2. all amazing ideas for watching your waistline! there are a few tricks of my own i have learned having suffered from my own mishigas with foodl. NEVER eat while watching tv or reading or anything else. you are suppose to eat at a table with no distractions to be in touch with the way you feel while you are eating. (very buddhist like, but it helps) eating smaller meals more often (every 2-3 hours) and making sure to get the proper amount of protien(which keeps you fuller longer) is a huge help. make sure to eat within an hour of waking to get the metabolism moving and within 30-45 minutes after exercise to replenish! AND A BIGGIE…NEVER, EVER EAT ON THE GO! hope these tip can help someone in any battle they have with overeating, undereating, obesity, or simply just trying to eat healthy! xoxo

    • Hello Amy,
      Great to hear from you! These are fantastic tips – I may have to “steal” them and incorporate them into a follow up post. The only thing I allow myself to eat while watching TV is the Weight Watchers “approved” microwave popcorn. Otherwise, you are right, you just much or chew away mindlessly without thinking about what you’re putting into your body. And I am also a big follower of the eat-every-few-hours rule. Keeps the metabolism moving and the blood sugar level. Thanks again! Hope you have a GREAT weekend! xo

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  4. I am the worst when it comes to portion control during dinner and probably eat as much in that meal (and dessert) as I do all day. I do try to load my plate with half veggies, but I always crave something crunchy, sweet, or both after dinner. I may have to just serve fruits along with my meal (apple or pear slices) to curb my crunchy/sweet cravings. It seems I try to experiment with my tastes but I haven’t found out what truly works to ensure I stick within a reasonable portion amount at dinner time. I haven’t gained weight from this because I exercise and try to keep the bulk of my meals low fat or low calorie. But I would prefer to not feel the urge to eat another meal’s worth of food after dinner. I do like your Weight Watcher’s portion control tips, very helpful! 🙂

    • Hi Jennifer,
      Great to hear from you! I completely understand about the struggle to find a truly satisfying dinner. I often find myself in a food rut. Have you tried adding some shaved almonds as veggie toppers? They may add the crunch you’re looking for, and of course, I love almonds because they have all those antioxidants, too! I also always have a box of Skinny Cow fudge bars in my freezer. They’re my non-guilty “indulgence” after dinner that actually satisfy my sweet tooth – and I CAN stop after having one. Let me know how it goes…and have a great weekend!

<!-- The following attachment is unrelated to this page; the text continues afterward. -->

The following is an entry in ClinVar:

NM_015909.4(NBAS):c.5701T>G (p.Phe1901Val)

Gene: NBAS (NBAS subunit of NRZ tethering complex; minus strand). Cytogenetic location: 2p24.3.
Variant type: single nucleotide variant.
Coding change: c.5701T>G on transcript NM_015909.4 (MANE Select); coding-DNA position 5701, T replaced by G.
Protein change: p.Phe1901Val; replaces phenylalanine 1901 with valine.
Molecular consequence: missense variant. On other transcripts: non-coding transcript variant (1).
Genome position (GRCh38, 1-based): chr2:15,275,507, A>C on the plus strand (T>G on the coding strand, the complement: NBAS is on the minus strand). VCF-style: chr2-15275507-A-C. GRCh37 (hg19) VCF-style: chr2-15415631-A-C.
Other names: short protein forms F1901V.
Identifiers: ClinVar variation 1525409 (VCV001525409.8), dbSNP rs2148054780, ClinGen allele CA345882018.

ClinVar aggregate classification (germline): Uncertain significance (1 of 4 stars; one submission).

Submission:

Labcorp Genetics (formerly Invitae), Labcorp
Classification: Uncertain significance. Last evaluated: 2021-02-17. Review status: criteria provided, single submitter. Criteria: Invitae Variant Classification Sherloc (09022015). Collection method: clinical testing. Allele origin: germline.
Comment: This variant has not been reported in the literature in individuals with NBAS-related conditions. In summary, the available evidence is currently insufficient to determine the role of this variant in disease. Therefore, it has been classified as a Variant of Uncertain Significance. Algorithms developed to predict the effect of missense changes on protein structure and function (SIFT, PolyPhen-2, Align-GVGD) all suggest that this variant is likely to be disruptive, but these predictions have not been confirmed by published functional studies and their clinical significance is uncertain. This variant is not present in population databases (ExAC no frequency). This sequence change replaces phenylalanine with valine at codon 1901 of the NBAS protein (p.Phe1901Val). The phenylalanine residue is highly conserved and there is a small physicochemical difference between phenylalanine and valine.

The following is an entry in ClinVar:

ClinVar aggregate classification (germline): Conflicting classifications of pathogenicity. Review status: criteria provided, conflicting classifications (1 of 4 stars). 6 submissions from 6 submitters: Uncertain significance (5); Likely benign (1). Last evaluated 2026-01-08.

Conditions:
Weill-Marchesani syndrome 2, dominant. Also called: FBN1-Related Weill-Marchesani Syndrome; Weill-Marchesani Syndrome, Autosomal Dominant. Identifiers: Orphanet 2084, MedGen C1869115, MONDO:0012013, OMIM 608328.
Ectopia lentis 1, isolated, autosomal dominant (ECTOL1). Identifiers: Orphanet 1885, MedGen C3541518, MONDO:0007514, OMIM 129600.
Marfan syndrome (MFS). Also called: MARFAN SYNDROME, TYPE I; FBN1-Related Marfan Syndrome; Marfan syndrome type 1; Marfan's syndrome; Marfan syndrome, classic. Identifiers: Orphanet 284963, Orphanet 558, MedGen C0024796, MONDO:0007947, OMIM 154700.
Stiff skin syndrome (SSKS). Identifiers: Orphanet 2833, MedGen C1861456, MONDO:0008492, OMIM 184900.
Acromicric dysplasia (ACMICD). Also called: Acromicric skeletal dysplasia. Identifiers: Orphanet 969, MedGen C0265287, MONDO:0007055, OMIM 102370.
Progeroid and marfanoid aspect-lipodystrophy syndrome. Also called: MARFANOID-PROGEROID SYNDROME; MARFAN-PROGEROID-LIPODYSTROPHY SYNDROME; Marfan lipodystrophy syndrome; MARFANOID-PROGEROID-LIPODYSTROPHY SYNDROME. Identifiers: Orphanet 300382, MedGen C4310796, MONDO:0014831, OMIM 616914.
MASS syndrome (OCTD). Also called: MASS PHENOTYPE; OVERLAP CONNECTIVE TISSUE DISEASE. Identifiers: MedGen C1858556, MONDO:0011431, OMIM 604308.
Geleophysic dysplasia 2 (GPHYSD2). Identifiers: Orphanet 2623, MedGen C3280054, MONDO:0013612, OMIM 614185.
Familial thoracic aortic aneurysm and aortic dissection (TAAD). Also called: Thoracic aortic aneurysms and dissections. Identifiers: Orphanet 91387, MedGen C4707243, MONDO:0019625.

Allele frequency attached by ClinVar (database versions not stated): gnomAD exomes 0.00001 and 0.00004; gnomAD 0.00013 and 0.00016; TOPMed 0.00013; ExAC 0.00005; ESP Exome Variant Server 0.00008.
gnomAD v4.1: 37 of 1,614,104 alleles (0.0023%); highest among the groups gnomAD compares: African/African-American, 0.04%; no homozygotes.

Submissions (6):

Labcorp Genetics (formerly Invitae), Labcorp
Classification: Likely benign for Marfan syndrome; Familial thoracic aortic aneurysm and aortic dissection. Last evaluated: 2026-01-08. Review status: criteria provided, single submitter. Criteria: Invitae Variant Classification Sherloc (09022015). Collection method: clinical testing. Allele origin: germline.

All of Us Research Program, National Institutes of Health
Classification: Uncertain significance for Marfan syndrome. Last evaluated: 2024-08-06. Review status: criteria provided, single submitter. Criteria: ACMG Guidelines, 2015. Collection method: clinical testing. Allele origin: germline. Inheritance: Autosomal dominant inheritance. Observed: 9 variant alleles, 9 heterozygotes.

5. Thanks so much for this post. This is something I definitely struggle with. I was raised in a household to LOVE food and portion control was NOT something we practiced and as a result I am surrounded by obesity among my family members. I need to make portion control a lifestyle because I can do it when I feel myself getting a “little fat” and then once I get to a place I am satisfied I got back to old patterns. I am hoping that now I am cognizant of the pattern I can change behavior! Baby steps… Packing lunches and eating only what is there is the first one. I also think I will start weight watchers. I know many people who have been successful!

    • Hi Jovan, I’m so happy you found this post helpful! Seriously, making small changes can go a long way. The biggest thing is being patient with yourself so that you give your body and your mind time to develop a habit – that’s a six-week process. I am a big advocate of a program like Weight Watchers as I believe it is the closest thing to reality that’s out there. I’m not going to carry pre-packaged meals with me. I also LOVE going to dinner with friends and family to celebrate fun times or just catch up, so to me, it’s learning how to make adjustments to your lifestyle that you can truly live with. Let me know how it goes. See ya at class soon! Thanks so much for supporting my blog! 🙂